The MAT Act is moving to the House floor! On May 18, 2022, the MAT Act (or Mainstreaming Addiction Treatment Act) went to markup and finally passed out of the House Energy & Commerce Committee. We’re thrilled to be another step closer to passing this bill out of the House and moving it forward in the Senate, and (hopefully) soon making this life-saving treatment more widely available to our communities in New Jersey and across the country – especially for people on Medicaid and without insurance.
This is a moment for all of us to celebrate. Together, we played a lead role in organizing nationally to move this bill. Over the last 2 years our relationship with Congressman Pallone’s office and his willingness to lead on this issue (he is the chairman of the committee it moved out of!) have been key. We also deeply appreciate Congressman Kim’s efforts to advocate for the MAT Act. NJOP leaders have also fought tirelessly to make this happen. Special thanks to NJOP leaders Heather Shapter, Lisa Campanella, and Janit Buccella who all played essential roles in legislative meetings and are part of the reason we were able to get this bill moving.
In fact, during the markup last week, Congressman Pallone shouted us out, saying: “I want to take a moment to thank Priscilla Robinson, Heather Shapter, and all of the New Jersey Organizing Project advocated who have fought tirelessly for the MAT Act, and know firsthand how access to buprenorphine saves lives.”
Making MAT more accessible will be a game-changer for our loved ones with substance use disorder. Heather Shapter, an NJOP member from Toms River, shares how MAT changed her life, and how passing the MAT Act will do the same for countless others:
I have experienced barriers to getting access to MAT. I have been sober for a while, but in my mid-20s I was in a serious car accident that left me with a spine injury. I was prescribed high doses of oxycontin and oxycodone, which turned my life upside down. Previously, I had a full time job and was an athlete and mother. The strongest drug I ever took before the accident was one vicodin from the dentist. I didn’t know at the time that prescription opioids had a chance of creating dependency. I developed an addiction to opioids, which was very crippling. Heroin became my best friend once the pills weren’t enough anymore. I was scared of getting withdrawal sickness so I was always seeking or getting high.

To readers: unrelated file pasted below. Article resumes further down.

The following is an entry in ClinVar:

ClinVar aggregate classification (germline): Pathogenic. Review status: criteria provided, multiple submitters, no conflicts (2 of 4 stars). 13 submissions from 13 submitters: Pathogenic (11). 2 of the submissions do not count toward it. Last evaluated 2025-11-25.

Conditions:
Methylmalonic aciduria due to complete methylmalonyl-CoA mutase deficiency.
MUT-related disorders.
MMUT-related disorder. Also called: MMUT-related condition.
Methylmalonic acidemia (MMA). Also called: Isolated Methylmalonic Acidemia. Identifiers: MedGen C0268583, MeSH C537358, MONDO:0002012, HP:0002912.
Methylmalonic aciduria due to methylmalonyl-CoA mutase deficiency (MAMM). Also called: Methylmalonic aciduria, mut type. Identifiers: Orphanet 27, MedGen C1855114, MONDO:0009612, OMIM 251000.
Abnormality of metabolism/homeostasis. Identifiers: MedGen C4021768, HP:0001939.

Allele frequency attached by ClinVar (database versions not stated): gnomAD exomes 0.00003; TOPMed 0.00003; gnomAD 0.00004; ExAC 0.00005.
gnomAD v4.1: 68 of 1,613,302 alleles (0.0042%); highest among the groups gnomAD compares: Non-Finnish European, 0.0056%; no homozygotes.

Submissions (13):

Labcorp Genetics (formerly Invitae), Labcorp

I learned about methadone treatment in my community. At the time, however, Medicaid didn’t cover the $80 per week cost. I went every single day and it helped keep me accountable, but it was hard to get back to normalcy. Then I decided to try suboxone instead. Very few doctors were available and they were maxed out on patients, so I had to drive over an hour each way for a doctor and paid $180 out of pocket since Medicaid didn’t cover it. Medicaid did pay for the prescription though. I was only able to pay for visits and get appointments through family support. If I didn’t have that, like most drug users don’t, I would have struggled with transportation too and cash for appointments. We need more healthcare providers able to prescribe MAT. The MAT Act makes this possible by removing the unnecessary X waiver process.
We are glad to see the MAT Act being passed out of the Energy & Commerce. It took the hard work of everyday people impacted by overdose and substance use and our legislators to make this happen. While this is great progress, we look forward to fully passing the MAT Act into law. Thank you to the sponsors and supporters of this bill.